I took exactly one creative writing class when I was in school. At the time, I was noodling in the world of music composition and songwriting. It seemed like a good idea to learn some things about writing words. That was how I wound up in Creative Writing my sophomore year of college. 

The desks were arranged in a circle, all facing inward. On the first day of class, I walked in and chose my seat. I glanced around, not seeing any familiar faces. Maybe that was for the best. As far as creative writing went, my experience level was minimal. There was an occasion when I was six. My mom’s friend was working on a degree in something computer-related and/or teaching-related. She asked if I could help her with a project. What the project was, I have no recollection, but the result was an illustrated story. I wrote it and used a 1995-era computer program to draw the illustrations. 

Mary B. Looses a Tooth (spelling has never been my forte, also, I was six) was printed and bound in a teal folder and sits in a cabinet in my room at my parents’ house. It was based on the true story of losing my first tooth right before winter break and then forgetting to bring the tooth home. I had to wait two weeks for the tooth fairy to come and do her thing. 

Apart from this prodigious piece of compelling narrative, my creative writing experience was negligible. Being in a class full of strangers seemed like it would have its perks. One of which being I wouldn’t have to face any of them in my usual social spheres should I prove to be disastrously bad. I took a deep breath and waited for class to begin. 

That first day, I listened to the professor describe how the semester would go. I squirmed in my seat when he explained there would be a schedule that would give us all multiple opportunities to read our work for the class and receive feedback. He firmly believed that every piece of writing had something that was working and encouraged us to look for it while also looking for what wasn’t working. Even so, I dreaded the idea of having to read my faltering attempts at poetry, where we’d focus for the first half of the semester, for twenty peers and a published author. 

It was a humbling semester in many ways. Each Tuesday and Thursday, I’d walk in, find my seat, and wait for the question that started every class. He’d walk in, close the door, and make his way to the front of the desk circle. He would sit down and ask, “So, what did you notice?” 

At the start of every class, this question was followed by silence. We all knew it was coming. Yet there was always silence. I cannot speak for my classmates, but for me, it was one of those moments where every thought vanished from my head. In that moment, I couldn’t recall a single significant thing that had happened in my lifetime, much less in the past few days. I’ve never been one for class participation. I did want to have something to share. Funny or compelling or interesting or something. However, I either forgot to pay attention between classes or I forgot the things I wanted to remember.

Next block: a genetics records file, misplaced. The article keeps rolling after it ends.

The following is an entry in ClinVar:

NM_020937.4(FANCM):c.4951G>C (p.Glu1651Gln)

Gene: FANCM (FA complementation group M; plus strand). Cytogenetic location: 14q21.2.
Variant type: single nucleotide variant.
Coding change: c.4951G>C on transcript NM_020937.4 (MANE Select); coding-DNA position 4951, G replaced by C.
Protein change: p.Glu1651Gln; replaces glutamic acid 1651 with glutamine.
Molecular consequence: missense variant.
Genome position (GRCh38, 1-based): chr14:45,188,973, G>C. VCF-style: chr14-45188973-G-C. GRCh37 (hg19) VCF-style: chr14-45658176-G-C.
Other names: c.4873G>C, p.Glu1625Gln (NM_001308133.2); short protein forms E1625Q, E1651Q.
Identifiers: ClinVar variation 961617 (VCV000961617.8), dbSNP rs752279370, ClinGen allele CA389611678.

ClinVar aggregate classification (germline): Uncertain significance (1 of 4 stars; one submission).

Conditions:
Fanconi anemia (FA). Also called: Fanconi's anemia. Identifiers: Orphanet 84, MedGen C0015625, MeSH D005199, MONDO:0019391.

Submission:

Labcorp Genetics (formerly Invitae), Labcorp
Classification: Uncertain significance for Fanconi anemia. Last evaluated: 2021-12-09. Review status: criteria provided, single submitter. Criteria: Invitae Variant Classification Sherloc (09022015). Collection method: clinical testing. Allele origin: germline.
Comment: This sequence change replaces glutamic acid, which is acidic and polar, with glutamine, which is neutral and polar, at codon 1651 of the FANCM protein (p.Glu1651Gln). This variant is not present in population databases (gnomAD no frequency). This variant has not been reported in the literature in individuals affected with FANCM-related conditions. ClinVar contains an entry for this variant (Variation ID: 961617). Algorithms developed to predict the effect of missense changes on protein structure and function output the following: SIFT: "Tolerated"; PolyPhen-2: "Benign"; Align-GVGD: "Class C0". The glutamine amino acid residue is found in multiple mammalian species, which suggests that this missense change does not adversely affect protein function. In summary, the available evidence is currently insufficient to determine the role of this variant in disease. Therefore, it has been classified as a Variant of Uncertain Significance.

He asked us this question because he wanted us to pay attention to the odd details all around us. These details were things we could use in our writing. They could be little moments of humor or absurdity. It could be two things that didn’t seem like they should go together, yet there they were. These kinds of details could make our writing more interesting or they could root our stories in a particular time or location. 

At the time, it was an uncomfortable exercise. But the question has stuck with me and served me well. Not just now that I am a writer, but also as a human person. 

Mayhaps, like me, you tend to live life a quarter-mile at a time. Not necessarily in the same way as Vin Diesel in the Fast & Furious movies, but more so the tendency to find ourselves in situations where things are moving faster than we can process or appreciate. As we barrel through our days, the details blur past and the days meld together. The pressure to achieve or keep it all together or get through the next few things on our endless to-do list press down on the accelerator. 

The interesting thing about being in a creative field is that we have to make time to pay attention. Our work depends on it. If we don’t give our brains space to breathe, it’s very hard to do what we do. But, honestly, I think our souls work the same way, whether we’re creatives or not. The spiritual practice of slowing down and noticing can take our theoretical ideas about faith and God and ground them in the reality of our everyday lives. Something as small as taking a walk or taking five minutes to journal during the day can bring us out of an inhuman rate of being. 

For those of us who are about that Jesus life, we can invite God into those little moments. We can ask God what God wants us to notice, or we can talk to God about what we notice. Either way, we aren’t just brains on a stick, and we definitely aren’t machines. 

What did you notice this week? What small details are beckoning you to pay attention? How might you experience God in the detailed moments of your life? Leave a comment and let me know!